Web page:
Go ahead and play it wherever. That’s how they created a buzz that [00:11:00] the industry wasn’t ready for. Especially since they were able to make their own contract where they were what’s called, we call the marketing business borrowing audiences. You’ll see this with different brands. They will, maybe it’s a car brand that will also make a vodka or , like Marvel.
Marvel was amazing at this. Disney took the product and did the same thing with the borrowing audiences, except for they started with Netflix. They started with different streaming apps, and then eventually brought it all home into their own Streaming App.
But they were able to borrow all those audiences, and whether they did on purpose or not, I’ll, I won’t know until we read about something about it, but it was brilliant in the fact that you had people that were on Netflix, you had people that were on these other different streaming services that when Disney Plus came, they’re like, oh, hey, I might watch that.
And Marvel’s releasing some of this stuff. And then they brought in all the other shows into the Disney Plus app different people watching Marvel and now they’re watching it from all the different apps.
So they’re the, let’s see, Daredevil, the Marvel [00:12:00] Knights Universe in the comic books they called Marvel Knights. In the show it was Punisher, it was Luke Cage, it was a whole bunch of other characters. They’re all now in the Disney Plus app and that basically brought more audiences into their app because they had already seen these products out in different platforms.
It’s a tactic we utilize in the marketing industry. That’s one of the things that, the Wu-tang clan, they actually created the street team. There wasn’t a street team out there. Before that they created the street team. The street team would go out and give people free albums, free CDs, free flyers, whatever.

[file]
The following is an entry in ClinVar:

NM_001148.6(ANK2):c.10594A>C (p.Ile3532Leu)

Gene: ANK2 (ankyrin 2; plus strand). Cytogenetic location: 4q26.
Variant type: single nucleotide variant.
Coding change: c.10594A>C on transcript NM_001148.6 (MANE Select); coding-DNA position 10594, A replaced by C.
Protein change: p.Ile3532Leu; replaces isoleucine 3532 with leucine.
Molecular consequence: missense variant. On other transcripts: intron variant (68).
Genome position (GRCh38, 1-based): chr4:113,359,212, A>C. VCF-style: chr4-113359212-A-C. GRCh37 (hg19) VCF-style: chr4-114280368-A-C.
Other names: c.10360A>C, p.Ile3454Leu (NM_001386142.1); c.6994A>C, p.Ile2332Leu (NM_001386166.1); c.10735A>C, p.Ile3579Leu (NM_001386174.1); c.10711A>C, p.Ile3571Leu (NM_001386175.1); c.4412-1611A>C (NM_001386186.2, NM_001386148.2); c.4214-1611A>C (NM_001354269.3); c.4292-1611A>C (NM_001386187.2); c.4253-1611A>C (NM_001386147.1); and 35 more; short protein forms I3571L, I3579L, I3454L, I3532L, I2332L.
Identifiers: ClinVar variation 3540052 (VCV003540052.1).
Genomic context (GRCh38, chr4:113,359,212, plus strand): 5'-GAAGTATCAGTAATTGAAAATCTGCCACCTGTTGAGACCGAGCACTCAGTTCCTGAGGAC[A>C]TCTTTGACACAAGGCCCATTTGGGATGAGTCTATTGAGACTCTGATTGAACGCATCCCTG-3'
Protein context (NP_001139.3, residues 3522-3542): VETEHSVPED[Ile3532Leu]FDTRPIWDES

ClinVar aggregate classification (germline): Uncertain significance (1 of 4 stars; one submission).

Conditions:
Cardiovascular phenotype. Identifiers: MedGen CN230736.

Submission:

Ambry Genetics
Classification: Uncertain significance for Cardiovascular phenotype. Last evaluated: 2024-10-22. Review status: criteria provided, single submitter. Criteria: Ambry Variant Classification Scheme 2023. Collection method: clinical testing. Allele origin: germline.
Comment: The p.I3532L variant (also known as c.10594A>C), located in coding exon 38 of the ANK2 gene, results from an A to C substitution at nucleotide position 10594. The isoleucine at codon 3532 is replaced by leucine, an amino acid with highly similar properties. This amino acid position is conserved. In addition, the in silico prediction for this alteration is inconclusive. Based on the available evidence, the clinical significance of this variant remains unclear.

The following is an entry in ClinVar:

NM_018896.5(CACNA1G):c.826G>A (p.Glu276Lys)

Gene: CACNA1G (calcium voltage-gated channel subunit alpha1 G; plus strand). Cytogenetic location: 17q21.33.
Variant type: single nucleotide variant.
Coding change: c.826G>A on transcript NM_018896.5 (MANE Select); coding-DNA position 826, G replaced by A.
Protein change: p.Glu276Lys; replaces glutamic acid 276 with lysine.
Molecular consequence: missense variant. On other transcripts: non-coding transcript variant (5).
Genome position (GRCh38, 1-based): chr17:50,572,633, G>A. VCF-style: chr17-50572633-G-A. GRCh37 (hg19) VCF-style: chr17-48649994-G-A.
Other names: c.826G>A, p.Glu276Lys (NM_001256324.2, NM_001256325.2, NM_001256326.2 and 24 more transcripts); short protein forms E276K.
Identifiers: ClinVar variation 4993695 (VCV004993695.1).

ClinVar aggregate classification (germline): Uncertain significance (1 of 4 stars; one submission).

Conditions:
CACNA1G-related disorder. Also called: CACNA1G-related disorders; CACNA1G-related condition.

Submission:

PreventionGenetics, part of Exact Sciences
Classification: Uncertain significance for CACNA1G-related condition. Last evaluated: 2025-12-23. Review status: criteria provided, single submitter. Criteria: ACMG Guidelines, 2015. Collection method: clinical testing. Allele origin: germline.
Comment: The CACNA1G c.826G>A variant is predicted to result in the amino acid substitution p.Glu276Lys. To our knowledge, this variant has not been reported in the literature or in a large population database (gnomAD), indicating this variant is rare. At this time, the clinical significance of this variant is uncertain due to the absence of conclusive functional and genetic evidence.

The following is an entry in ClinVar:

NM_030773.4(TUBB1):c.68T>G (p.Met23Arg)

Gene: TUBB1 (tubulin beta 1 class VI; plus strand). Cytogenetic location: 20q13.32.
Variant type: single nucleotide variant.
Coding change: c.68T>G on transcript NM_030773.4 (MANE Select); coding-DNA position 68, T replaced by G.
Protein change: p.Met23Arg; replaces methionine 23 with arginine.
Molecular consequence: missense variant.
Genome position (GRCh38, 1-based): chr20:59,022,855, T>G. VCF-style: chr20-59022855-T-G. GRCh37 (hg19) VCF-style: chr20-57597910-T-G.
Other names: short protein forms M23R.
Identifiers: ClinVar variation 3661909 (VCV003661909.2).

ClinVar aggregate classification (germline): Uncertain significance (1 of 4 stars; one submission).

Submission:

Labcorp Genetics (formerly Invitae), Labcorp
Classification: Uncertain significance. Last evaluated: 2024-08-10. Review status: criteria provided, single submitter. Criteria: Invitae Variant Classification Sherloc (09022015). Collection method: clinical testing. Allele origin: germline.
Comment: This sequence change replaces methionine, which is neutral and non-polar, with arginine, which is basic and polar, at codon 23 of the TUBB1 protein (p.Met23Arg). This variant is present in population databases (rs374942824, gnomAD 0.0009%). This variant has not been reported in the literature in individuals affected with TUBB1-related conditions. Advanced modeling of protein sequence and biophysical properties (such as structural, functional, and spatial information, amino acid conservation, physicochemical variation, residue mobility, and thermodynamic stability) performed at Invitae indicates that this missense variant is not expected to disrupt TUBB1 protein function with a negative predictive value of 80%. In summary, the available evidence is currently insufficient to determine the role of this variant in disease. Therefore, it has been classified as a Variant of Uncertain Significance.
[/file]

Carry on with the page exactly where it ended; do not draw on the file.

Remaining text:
That’s how I originally heard of Dilated Peoples. For those of you in hip hop land who understand Dilated Peoples, that’s how I actually heard about dilated Peoples. So I was outside . The Marquee theater in Vegas and the street team came up and gave me their their flyer for their first album. I was like, oh, wow.
I gotta check this out. And that was history. That was 20 years ago. The origins of hip-hop, we go back to this the roots go back to the seventies with like rappers delight. , Rappers Delight was the first album, but there was a lot of underground [00:13:00] hiphop already out there.
And then the eighties was really like the golden Age. Of hip-hop. . And then after that came across the Silver Age and then the nineties that’s Tang and that stuff. , and then came the Bronze Age, I guess you could say. Was it early two thousands. And as is arcing it all like you were saying before, it all arcs into one thing becoming very commercialized.